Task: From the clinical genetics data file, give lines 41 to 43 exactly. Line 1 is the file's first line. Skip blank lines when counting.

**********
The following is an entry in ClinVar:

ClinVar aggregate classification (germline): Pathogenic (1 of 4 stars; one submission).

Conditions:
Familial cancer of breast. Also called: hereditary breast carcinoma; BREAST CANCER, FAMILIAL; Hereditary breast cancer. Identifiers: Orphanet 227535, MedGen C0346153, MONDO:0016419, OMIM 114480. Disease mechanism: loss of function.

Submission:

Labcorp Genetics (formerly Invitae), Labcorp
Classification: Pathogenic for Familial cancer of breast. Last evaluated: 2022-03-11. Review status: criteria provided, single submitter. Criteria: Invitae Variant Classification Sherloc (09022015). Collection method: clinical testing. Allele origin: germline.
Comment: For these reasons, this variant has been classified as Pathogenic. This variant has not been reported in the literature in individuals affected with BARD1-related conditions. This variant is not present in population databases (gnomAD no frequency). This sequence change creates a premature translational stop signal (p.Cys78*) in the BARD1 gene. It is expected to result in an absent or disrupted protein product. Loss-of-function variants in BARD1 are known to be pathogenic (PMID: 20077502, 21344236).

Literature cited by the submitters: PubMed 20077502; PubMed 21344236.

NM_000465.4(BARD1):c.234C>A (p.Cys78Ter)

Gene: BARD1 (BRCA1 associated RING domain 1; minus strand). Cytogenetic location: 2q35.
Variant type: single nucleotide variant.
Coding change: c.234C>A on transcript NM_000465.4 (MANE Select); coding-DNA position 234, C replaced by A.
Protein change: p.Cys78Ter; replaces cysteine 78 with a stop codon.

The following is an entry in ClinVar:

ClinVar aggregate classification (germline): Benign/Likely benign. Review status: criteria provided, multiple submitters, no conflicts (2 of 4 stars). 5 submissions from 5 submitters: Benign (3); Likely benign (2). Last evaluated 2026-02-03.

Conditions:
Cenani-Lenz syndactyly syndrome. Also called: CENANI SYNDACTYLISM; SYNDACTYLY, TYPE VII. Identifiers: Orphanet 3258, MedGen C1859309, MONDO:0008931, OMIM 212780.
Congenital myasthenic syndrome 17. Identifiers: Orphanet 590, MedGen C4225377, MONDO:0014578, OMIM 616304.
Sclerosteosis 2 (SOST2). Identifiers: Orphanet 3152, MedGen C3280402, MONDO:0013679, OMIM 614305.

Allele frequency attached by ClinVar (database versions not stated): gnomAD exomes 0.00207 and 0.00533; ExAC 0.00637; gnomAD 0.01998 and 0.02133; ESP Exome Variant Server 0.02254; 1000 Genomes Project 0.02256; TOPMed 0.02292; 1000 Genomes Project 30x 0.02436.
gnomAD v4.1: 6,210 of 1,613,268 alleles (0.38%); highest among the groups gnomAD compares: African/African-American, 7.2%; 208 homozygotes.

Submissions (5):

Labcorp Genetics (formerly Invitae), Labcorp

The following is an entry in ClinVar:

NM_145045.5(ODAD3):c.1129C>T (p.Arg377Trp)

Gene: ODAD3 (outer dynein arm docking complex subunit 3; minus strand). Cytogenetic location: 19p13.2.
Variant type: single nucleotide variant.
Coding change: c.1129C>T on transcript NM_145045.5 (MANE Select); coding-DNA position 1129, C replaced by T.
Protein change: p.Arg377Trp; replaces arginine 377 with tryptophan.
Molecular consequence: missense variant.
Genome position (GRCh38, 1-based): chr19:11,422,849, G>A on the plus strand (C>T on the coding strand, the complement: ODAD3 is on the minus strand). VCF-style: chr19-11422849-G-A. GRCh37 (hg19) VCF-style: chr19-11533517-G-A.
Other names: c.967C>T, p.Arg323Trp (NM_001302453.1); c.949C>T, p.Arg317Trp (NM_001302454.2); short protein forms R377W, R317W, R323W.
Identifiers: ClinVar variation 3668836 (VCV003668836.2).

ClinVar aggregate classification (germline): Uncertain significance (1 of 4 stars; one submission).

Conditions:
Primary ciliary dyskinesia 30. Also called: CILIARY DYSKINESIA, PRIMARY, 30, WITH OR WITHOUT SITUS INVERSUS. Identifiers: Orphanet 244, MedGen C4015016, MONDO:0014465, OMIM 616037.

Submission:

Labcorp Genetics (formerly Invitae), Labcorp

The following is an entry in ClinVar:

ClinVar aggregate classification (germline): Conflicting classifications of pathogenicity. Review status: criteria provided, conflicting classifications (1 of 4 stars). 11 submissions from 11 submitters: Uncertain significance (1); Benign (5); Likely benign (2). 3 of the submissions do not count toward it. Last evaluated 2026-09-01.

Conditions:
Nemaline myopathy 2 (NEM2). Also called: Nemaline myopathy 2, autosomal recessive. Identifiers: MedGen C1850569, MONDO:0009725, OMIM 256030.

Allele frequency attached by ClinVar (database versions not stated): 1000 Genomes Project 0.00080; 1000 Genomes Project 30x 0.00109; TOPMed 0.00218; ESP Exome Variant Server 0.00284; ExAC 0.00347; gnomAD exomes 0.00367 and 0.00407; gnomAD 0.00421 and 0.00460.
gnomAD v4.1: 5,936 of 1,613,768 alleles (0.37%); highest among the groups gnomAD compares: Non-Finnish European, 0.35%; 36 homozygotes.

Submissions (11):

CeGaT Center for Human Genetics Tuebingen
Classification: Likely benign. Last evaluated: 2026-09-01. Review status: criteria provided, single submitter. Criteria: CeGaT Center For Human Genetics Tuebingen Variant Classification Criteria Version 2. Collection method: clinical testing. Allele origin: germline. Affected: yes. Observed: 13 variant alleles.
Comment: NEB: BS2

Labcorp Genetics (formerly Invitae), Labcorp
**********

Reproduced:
ClinVar aggregate classification (germline): Conflicting classifications of pathogenicity. Review status: criteria provided, conflicting classifications (1 of 4 stars). 11 submissions from 11 submitters: Uncertain significance (1); Benign (5); Likely benign (2). 3 of the submissions do not count toward it. Last evaluated 2026-09-01.

Conditions:
Nemaline myopathy 2 (NEM2). Also called: Nemaline myopathy 2, autosomal recessive. Identifiers: MedGen C1850569, MONDO:0009725, OMIM 256030.